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Who doesn't love a good villain?
Now more than ever, it seems showbiz is all about the bad guys, from Heath Ledger's deliciously devilish turn as The Joker in "The Dark Knight" to Spencer Pratt's train wreck tantrums on MTV's reality soap "The Hills."
In fact, the Hollywood Reporter recently speculated the next film in the "Spider-Man" saga may well focus instead on Spidey's nemesis Venom. And there have been reports that Oscar-nominated actor Johnny Depp may step up to play The Riddler in the next installment of "Batman."
"The bottom line is, it's fun to be bad on screen," said Tim Kring, the creator and executive producer of "Heroes," which will be all about villains this season. "There's a kind of deliciousness to playing a character who is not bound by the same rules that the rest of us have to live with. It's fun to play -- and it's certainly fun to write. We're doing those big scene-stealing kind of bad guys. For us, it's all about iconic storytelling, every character has to decide whether they're a good guy or a bad guy. It's a cultural shorthand."
The rise of the villains can be attributed to the dark times we're facing, said professor Jonathan Young, director of the Center for Story and Symbol.
"On a social level, the rise of unusually virulent adversaries reflects collective fears," Young said. "We now have horrific dangers such as terrorism, a sinking economy and environmental devastation. As chaos swells in the political world, the viciousness of movie villains intensifies. These film images mirror our stresses and provide an artificial but satisfying temporary focus for our emotions. We can walk out of the show chanting, 'It's only a movie,' when, in fact, such characters signify tangible dangers in the real world."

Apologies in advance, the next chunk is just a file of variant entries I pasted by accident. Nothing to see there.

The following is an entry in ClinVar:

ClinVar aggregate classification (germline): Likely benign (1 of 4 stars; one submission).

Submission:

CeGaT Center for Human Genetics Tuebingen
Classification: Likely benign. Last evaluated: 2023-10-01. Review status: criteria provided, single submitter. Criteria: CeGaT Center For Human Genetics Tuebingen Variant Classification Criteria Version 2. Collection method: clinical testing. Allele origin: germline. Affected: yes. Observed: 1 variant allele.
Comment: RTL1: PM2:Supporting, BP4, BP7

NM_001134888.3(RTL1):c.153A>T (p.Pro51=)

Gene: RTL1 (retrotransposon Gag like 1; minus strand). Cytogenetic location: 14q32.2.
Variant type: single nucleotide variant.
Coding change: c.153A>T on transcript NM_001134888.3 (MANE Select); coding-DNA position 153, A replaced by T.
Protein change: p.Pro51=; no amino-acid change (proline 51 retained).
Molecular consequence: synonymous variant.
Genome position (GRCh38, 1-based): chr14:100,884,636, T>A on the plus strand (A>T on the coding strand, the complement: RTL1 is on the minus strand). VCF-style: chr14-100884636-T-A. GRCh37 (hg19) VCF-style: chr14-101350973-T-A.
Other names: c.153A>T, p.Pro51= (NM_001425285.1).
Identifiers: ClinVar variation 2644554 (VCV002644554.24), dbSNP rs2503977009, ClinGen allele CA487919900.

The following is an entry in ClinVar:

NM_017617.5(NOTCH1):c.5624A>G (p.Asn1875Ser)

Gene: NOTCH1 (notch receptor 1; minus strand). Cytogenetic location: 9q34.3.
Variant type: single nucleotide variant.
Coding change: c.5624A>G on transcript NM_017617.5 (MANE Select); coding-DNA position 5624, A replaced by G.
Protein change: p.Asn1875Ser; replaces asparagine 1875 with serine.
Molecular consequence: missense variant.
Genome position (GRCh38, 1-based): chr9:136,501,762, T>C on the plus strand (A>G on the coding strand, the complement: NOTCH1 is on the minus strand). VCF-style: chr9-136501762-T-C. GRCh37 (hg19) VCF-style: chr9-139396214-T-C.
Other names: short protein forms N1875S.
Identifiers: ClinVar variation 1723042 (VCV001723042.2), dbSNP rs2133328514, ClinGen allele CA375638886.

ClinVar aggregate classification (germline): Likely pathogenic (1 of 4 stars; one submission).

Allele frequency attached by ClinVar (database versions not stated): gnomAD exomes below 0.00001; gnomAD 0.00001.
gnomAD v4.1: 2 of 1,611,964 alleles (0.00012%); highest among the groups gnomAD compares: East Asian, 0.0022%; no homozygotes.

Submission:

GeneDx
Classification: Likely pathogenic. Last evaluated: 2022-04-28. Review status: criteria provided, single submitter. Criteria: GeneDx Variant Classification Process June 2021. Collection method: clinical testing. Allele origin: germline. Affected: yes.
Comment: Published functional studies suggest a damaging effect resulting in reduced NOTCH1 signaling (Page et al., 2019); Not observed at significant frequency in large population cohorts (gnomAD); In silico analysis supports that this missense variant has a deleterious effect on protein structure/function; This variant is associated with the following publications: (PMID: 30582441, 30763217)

And it seems Hollywood history is repeating itself.
"This has happened before," Young said. "Back in the 1950s, at the height of the nuclear threat of the Cold War, there was a rash of monster, horror and disaster movies. The creatures from outer space that threatened to destroy Earth were metaphors for the fear of annihilation. Now our terrors show up as the creepiest villains in film history."
But Hollywood's penchant for bad guys is nothing new.
"It goes all the way back to Shakespeare and Richard III," said Adam B. Vary, staff writer at Entertainment Weekly. "You cannot have a hero unless you have a villain -- and your hero is only as interesting as the villain. In classic storytelling, you wouldn't have someone to root for unless you had someone to root against."
These days, though, Hollywood's all about exploring the bad guys' baggage.
"Villains have always been important, but now they're definitely more complex and nuanced than ever before. So when you create more interesting characters, naturally, the trend feeds on itself," said The Hollywood Reporter's Steve Zeitchik.
In regards to the "Batman" nemeses, "If the Nolan brothers are writing these ambitious, meaty parts, then the talent is going to be there to meet the challenge. So when you have someone of Heath Ledger's caliber putting out an Oscar-worthy turn in 'Dark Knight,' you'll have interest from other high-caliber actors in the next one."